Southern Baptist appreciation of Reformation theologian John Calvin is not a new or novel reality. From its inception, the Southern Baptist Convention’s own theologians and statesmen have appreciated the theological work of John Calvin.
Below is a quote from Southern Baptist Theological Seminary (SBTS) founding professor John Albert Broadus taken from a letter written to fellow SBTS professor William Williams.
J.A.B. to WM. Williams:
INTERLAKEN, June 6, 1871: At Geneva I made some effort one afternoon to find places associated with Calvin, and it was curious to see how little could be found. There is a library, in which are autographs, etc., of him, and other Reformers, but was closed, and the librarian was not at home. There is the house in which he lived twenty-one years, up to his death…It is one of the largest houses in the vicinity, of excellent stone, two stories high besides cellar and garret rooms, and built around three sides of a court. The only thing to be learned from my survey is, that from his first going to Genva, Calvin lived in excellent style and ample comfort. Then I tried to find the Champel, a hill south of the town, on which Servetus was “executed.” After some inquiries it was reached, but a couple of intelligent gentlemen who were passing assured me that the place of the execution was entirely unknown-it was somewhere in this vicinity…The cemetery in which Calvin was buried is known, but it is no longer used, and the exact spot occupied by his remains is unknown, as he expressly forbade the erection of any monument over his grave…As admirer of Calvin (and assuredly I belong to that class) might liken the case to that of Christianity itself, whose original abodes have long been occupied by its enemies, leaving few genuine memorials beyond the mere natural locality, but which thus only the more vindicates its character as not local and sensuous. To complete the series of failures, I called at Dr. Merle d’Aubigne’s, but the servant reported he was at dinner, and I said I would call in the evening-which circumstances made impracticable.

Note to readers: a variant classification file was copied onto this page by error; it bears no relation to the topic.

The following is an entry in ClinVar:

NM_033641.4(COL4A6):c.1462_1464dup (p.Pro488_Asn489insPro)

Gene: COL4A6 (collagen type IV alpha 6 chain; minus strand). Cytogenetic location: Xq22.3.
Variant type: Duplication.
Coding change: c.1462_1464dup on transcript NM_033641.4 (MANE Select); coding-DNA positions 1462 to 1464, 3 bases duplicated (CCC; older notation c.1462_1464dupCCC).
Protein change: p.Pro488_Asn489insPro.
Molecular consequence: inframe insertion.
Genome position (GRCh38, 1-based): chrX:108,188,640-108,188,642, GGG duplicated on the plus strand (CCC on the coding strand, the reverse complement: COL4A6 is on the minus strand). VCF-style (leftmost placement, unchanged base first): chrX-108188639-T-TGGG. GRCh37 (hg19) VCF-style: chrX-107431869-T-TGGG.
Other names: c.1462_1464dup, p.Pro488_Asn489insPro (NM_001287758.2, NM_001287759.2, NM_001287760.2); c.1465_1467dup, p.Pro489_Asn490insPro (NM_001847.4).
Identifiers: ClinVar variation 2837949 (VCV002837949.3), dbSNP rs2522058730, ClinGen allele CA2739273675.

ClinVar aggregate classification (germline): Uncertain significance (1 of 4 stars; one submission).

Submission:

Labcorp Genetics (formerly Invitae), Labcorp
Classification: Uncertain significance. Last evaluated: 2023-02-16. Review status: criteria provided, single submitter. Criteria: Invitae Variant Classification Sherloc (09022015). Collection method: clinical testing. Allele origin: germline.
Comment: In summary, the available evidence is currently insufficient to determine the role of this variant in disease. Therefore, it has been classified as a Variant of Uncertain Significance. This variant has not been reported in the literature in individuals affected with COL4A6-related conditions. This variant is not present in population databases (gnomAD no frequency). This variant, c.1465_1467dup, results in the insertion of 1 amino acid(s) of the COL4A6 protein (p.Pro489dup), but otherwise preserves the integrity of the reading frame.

A.T. Robertson, Life and Letters of John Albert Broadus, (Philadelphia: American Baptist Publication Society, 1901), 275.